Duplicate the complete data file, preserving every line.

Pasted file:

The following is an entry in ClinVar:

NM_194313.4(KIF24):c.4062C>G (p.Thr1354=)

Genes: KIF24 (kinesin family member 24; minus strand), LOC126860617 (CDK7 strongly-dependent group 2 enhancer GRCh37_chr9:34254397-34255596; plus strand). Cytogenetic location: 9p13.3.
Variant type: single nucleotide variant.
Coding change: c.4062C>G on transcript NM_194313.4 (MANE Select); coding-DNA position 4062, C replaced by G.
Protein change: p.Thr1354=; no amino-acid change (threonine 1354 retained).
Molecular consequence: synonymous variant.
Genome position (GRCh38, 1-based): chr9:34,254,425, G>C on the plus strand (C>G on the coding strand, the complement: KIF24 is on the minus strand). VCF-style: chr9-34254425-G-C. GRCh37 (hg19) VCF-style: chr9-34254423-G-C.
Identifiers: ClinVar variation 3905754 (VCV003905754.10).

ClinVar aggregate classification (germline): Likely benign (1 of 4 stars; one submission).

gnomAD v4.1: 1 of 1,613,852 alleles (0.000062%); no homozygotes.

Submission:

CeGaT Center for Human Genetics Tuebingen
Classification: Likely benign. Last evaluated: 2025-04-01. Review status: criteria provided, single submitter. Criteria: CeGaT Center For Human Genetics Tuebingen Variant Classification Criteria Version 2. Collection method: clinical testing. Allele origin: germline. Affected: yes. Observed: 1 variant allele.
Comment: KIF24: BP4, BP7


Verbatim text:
The following is an entry in ClinVar:

NM_194313.4(KIF24):c.4062C>G (p.Thr1354=)

Genes: KIF24 (kinesin family member 24; minus strand), LOC126860617 (CDK7 strongly-dependent group 2 enhancer GRCh37_chr9:34254397-34255596; plus strand). Cytogenetic location: 9p13.3.
Variant type: single nucleotide variant.
Coding change: c.4062C>G on transcript NM_194313.4 (MANE Select); coding-DNA position 4062, C replaced by G.
Protein change: p.Thr1354=; no amino-acid change (threonine 1354 retained).
Molecular consequence: synonymous variant.
Genome position (GRCh38, 1-based): chr9:34,254,425, G>C on the plus strand (C>G on the coding strand, the complement: KIF24 is on the minus strand). VCF-style: chr9-34254425-G-C. GRCh37 (hg19) VCF-style: chr9-34254423-G-C.
Identifiers: ClinVar variation 3905754 (VCV003905754.10).

ClinVar aggregate classification (germline): Likely benign (1 of 4 stars; one submission).

gnomAD v4.1: 1 of 1,613,852 alleles (0.000062%); no homozygotes.

Submission:

CeGaT Center for Human Genetics Tuebingen
Classification: Likely benign. Last evaluated: 2025-04-01. Review status: criteria provided, single submitter. Criteria: CeGaT Center For Human Genetics Tuebingen Variant Classification Criteria Version 2. Collection method: clinical testing. Allele origin: germline. Affected: yes. Observed: 1 variant allele.
Comment: KIF24: BP4, BP7